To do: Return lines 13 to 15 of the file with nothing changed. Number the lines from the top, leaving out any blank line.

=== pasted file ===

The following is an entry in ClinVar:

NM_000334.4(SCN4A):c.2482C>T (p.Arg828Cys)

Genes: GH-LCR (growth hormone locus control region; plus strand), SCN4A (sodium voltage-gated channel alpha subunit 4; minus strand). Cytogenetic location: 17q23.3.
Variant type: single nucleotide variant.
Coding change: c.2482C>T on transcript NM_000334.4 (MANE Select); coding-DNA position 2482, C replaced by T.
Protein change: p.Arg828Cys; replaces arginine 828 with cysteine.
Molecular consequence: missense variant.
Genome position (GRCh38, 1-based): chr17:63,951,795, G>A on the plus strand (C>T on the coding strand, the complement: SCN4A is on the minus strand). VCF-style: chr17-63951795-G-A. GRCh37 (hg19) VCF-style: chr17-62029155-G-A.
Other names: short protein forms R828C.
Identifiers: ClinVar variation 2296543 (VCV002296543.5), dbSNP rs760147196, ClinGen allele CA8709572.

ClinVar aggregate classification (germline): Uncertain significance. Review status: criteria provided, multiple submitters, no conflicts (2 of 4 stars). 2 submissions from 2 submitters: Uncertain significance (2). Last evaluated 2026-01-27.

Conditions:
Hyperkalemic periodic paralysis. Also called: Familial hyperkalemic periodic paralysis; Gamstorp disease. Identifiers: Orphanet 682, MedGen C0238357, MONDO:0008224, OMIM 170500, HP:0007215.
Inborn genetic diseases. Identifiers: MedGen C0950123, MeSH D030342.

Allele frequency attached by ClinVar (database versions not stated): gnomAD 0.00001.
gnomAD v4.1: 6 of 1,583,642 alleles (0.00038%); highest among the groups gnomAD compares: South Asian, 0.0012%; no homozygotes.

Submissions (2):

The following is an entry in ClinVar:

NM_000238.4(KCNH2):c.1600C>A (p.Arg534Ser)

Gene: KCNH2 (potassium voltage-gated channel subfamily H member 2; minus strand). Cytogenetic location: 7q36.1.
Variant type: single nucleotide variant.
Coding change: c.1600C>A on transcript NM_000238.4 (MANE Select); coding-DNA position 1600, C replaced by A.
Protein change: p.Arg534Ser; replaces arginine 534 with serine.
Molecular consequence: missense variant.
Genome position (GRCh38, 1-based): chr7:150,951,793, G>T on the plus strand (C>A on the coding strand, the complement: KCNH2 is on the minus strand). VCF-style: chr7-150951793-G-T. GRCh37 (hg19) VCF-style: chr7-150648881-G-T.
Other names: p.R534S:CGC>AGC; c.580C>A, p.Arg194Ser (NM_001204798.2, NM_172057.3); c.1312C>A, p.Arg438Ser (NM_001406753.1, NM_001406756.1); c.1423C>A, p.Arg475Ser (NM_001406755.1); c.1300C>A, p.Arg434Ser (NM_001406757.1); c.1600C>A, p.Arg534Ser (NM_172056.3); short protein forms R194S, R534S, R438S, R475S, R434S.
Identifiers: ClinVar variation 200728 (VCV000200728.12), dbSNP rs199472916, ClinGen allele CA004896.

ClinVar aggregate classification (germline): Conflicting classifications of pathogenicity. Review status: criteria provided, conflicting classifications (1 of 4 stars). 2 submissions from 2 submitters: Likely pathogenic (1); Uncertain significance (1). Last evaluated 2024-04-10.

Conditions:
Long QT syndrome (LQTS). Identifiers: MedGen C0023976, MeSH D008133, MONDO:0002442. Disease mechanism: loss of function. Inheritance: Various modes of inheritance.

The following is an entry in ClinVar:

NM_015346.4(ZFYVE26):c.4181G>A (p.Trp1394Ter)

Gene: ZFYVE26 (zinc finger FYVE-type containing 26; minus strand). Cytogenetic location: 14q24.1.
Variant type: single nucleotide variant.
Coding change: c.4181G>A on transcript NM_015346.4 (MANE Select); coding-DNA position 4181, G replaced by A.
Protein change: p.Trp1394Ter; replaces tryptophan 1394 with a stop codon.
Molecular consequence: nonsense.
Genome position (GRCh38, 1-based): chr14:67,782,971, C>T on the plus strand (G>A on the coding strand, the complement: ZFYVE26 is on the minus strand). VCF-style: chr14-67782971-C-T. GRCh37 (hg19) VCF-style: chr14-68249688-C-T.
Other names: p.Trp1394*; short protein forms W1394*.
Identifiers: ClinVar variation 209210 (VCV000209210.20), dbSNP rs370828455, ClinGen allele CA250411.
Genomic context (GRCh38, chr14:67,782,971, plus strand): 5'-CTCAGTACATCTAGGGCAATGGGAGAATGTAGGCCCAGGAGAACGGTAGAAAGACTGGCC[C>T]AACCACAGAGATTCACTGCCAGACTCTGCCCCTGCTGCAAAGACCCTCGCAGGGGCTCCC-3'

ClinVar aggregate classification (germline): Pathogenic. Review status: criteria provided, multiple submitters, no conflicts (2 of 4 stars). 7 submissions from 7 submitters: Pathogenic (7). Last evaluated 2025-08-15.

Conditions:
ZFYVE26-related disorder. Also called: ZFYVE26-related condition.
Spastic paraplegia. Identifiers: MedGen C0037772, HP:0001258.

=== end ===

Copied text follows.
Hyperkalemic periodic paralysis. Also called: Familial hyperkalemic periodic paralysis; Gamstorp disease. Identifiers: Orphanet 682, MedGen C0238357, MONDO:0008224, OMIM 170500, HP:0007215.
Inborn genetic diseases. Identifiers: MedGen C0950123, MeSH D030342.

Allele frequency attached by ClinVar (database versions not stated): gnomAD 0.00001.